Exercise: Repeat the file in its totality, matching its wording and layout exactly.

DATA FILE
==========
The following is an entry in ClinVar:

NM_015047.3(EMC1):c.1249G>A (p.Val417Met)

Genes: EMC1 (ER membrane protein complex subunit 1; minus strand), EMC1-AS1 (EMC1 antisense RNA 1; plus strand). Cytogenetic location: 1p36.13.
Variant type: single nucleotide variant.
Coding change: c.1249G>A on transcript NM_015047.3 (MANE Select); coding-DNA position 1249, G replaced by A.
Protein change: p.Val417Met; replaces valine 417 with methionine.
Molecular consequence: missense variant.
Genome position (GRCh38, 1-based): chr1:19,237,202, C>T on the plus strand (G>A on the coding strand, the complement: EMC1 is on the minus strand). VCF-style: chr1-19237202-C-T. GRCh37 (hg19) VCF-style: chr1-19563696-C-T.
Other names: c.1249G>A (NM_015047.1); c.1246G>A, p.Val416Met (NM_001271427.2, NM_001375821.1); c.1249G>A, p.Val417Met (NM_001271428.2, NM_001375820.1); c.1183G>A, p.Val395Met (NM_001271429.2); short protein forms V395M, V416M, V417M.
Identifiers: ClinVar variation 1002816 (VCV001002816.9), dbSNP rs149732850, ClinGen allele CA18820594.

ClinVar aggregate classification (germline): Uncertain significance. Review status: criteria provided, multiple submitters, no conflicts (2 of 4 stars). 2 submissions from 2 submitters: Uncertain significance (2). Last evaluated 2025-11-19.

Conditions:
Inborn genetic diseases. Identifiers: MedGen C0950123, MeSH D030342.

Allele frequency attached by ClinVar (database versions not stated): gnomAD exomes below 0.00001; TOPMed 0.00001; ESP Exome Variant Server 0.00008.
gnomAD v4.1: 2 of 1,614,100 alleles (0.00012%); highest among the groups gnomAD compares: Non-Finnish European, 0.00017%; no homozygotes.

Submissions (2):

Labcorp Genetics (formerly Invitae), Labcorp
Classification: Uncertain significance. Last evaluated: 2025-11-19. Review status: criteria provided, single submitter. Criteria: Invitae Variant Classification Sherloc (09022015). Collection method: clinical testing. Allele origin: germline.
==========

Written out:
The following is an entry in ClinVar:

NM_015047.3(EMC1):c.1249G>A (p.Val417Met)

Genes: EMC1 (ER membrane protein complex subunit 1; minus strand), EMC1-AS1 (EMC1 antisense RNA 1; plus strand). Cytogenetic location: 1p36.13.
Variant type: single nucleotide variant.
Coding change: c.1249G>A on transcript NM_015047.3 (MANE Select); coding-DNA position 1249, G replaced by A.
Protein change: p.Val417Met; replaces valine 417 with methionine.
Molecular consequence: missense variant.
Genome position (GRCh38, 1-based): chr1:19,237,202, C>T on the plus strand (G>A on the coding strand, the complement: EMC1 is on the minus strand). VCF-style: chr1-19237202-C-T. GRCh37 (hg19) VCF-style: chr1-19563696-C-T.
Other names: c.1249G>A (NM_015047.1); c.1246G>A, p.Val416Met (NM_001271427.2, NM_001375821.1); c.1249G>A, p.Val417Met (NM_001271428.2, NM_001375820.1); c.1183G>A, p.Val395Met (NM_001271429.2); short protein forms V395M, V416M, V417M.
Identifiers: ClinVar variation 1002816 (VCV001002816.9), dbSNP rs149732850, ClinGen allele CA18820594.

ClinVar aggregate classification (germline): Uncertain significance. Review status: criteria provided, multiple submitters, no conflicts (2 of 4 stars). 2 submissions from 2 submitters: Uncertain significance (2). Last evaluated 2025-11-19.

Conditions:
Inborn genetic diseases. Identifiers: MedGen C0950123, MeSH D030342.

Allele frequency attached by ClinVar (database versions not stated): gnomAD exomes below 0.00001; TOPMed 0.00001; ESP Exome Variant Server 0.00008.
gnomAD v4.1: 2 of 1,614,100 alleles (0.00012%); highest among the groups gnomAD compares: Non-Finnish European, 0.00017%; no homozygotes.

Submissions (2):

Labcorp Genetics (formerly Invitae), Labcorp
Classification: Uncertain significance. Last evaluated: 2025-11-19. Review status: criteria provided, single submitter. Criteria: Invitae Variant Classification Sherloc (09022015). Collection method: clinical testing. Allele origin: germline.